Pubdate: Tue, 23 Jan 2018
Source: Philadelphia Daily News (PA)
Copyright: 2018 Philadelphia Newspapers Inc.


Safe injection sites where addicts can shoot up in a supervised
setting could be a hard concept for many to grasp as anything but an
invitation for users to inject poison into themselves with the city's

To believe that, though, would be a mistake. Philadelphia announced
Tuesday it would support the idea of sites that would not only provide
medical supervision to addicts but give them access to treatment and
other services. Such a move won't solve the deadly opioid crisis, but
is intended to be damage control ... literally. Such sites may
control the fatal damage that drugs are inflicting, in a crisis that
has laid waste to thousands of lives and families.

Supervised sites ... what the city is calling Comprehensive User
Engagement Sites (CUES) -- are just part of the city's response. They
can reduce the number of people shooting up in public spaces and
leaving needles behind. The sites can save lives. On that basis, they
are worth adding to the city's arsenal of weapons against the killer

It's fitting that Philadelphia will be the first U.S. city to allow
such sites, since the 1,200 who died last year of a drug overdoses is
the largest number per capita than any American city. But it's a
controversial response, and the city on Tuesday made a point of
insisting that nonprofits and professionals will be operating them,
and that no city money will be going directly to the sites.

There's a case to be made for the city to reconsider that direct
support. After all, the cost the city bears now is already staggering,
not only in human lives, but in city services. Police, firefighters
and others are armed with the life-saving antidote, naloxone, and
they're using it to save hundreds of lives. When there aren't enough
ambulances to take dying addicts to the nearest hospital emergency
room, the city dispatches Fire Department vehicles.

By providing treatment and other services, the supervised sites can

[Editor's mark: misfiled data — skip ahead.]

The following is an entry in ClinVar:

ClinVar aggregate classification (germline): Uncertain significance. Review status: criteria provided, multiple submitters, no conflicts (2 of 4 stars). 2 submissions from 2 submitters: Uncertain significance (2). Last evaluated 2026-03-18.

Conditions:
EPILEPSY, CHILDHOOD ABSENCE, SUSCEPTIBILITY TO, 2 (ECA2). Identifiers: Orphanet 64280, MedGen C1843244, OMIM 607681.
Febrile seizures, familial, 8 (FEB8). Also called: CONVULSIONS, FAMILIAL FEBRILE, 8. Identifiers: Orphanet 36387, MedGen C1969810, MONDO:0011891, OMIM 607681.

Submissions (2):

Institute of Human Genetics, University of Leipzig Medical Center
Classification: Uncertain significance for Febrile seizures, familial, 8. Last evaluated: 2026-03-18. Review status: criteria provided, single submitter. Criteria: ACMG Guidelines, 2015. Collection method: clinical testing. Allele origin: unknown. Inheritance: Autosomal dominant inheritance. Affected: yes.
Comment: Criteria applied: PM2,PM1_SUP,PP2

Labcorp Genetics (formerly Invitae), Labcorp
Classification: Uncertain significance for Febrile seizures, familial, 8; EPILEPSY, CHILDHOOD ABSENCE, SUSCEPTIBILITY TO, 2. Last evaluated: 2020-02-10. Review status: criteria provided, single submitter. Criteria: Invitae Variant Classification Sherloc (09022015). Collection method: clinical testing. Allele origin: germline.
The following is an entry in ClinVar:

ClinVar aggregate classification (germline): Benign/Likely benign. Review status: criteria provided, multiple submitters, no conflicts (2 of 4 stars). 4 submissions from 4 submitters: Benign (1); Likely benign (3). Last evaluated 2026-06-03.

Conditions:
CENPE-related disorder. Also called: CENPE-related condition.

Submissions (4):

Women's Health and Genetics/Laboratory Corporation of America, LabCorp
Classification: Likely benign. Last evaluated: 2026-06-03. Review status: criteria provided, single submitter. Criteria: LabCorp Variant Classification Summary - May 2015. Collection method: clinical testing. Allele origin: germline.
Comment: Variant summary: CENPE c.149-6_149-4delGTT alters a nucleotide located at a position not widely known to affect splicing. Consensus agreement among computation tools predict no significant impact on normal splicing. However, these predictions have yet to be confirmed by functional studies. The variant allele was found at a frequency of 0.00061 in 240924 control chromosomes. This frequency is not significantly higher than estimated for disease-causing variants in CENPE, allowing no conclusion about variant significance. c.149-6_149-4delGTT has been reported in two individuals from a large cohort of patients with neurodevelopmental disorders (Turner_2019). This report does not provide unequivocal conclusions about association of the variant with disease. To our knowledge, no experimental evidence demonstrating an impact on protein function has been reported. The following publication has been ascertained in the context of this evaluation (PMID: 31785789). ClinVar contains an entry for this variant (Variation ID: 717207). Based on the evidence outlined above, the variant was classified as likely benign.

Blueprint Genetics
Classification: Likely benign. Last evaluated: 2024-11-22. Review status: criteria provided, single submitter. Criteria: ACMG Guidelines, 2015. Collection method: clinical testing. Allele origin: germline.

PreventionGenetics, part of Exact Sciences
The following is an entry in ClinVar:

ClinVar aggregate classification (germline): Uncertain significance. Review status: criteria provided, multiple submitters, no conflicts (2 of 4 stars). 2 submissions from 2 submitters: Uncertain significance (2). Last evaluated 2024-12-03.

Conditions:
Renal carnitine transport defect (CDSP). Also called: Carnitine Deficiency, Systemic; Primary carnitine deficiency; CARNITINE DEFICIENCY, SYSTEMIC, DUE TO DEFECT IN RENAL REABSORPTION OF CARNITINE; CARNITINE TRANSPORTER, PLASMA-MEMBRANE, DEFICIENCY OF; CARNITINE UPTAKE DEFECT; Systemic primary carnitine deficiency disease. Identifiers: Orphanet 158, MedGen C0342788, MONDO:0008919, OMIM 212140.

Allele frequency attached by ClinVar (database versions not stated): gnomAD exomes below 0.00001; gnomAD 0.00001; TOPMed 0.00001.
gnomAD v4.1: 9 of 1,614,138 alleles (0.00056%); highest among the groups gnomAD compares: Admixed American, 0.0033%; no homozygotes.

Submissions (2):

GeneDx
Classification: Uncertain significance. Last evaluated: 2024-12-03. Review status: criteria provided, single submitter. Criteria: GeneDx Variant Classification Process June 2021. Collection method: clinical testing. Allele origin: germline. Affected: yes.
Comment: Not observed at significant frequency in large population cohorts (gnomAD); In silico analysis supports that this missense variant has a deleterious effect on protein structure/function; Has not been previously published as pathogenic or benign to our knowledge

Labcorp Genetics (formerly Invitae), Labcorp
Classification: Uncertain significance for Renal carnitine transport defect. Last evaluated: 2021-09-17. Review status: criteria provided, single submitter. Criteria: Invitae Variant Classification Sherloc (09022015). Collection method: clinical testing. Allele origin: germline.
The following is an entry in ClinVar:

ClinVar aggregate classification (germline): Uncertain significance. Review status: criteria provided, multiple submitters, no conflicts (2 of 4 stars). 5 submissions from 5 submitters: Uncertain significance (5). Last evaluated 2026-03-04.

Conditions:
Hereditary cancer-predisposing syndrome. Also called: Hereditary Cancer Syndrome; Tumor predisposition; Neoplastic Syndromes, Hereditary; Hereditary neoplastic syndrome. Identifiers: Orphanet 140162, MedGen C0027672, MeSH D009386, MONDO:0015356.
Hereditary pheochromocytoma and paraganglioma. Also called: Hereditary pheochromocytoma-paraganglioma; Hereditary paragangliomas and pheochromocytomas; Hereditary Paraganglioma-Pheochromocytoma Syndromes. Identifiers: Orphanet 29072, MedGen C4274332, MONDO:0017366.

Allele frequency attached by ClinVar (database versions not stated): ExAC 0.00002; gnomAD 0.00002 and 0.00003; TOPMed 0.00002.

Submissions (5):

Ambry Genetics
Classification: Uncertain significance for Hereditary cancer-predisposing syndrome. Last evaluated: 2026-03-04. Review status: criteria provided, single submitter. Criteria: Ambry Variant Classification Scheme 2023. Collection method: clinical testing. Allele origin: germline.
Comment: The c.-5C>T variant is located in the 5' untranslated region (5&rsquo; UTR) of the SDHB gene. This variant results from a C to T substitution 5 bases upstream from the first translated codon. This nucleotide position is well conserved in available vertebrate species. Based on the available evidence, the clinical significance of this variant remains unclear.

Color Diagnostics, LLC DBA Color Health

lessen the risk that the next injection leads to another funeral, and
another shattered family.

But while families bear the brunt of this crisis, the city has a
responsibility for large scale responses to public health crises.

The city has been acting on many fronts to combat this scourge. It's
talking to doctors to get them to stop casually prescribing opioids
for minor pain and to insurance companies to get them to stop
reimbursing for excessive painkiller prescriptions. It has cleared
addicts from a drug encampment on the Conrail tracks in Kensington, an
abandoned church and the Kensington Library lawn. Its suing five drug
manufacturers to get them to stop aggressively marketing painkillers
which lead users to street drugs. It's opened more treatment slots.

There is a hopeful story from the North. After 200 people died of drug
overdoses, Vancouver set up a safe injection site. There have been no
deaths at the site and crime in the surrounding area has decreased.
This summer Toronto followed and opened three sites. In just six
months, 139 people have been saved.

In May, a mayoral task force recommended serious consideration of
safe-injection sites. They won't end the opioid crisis. But they could
lessen the grief for families who are losing a loved one to addiction.
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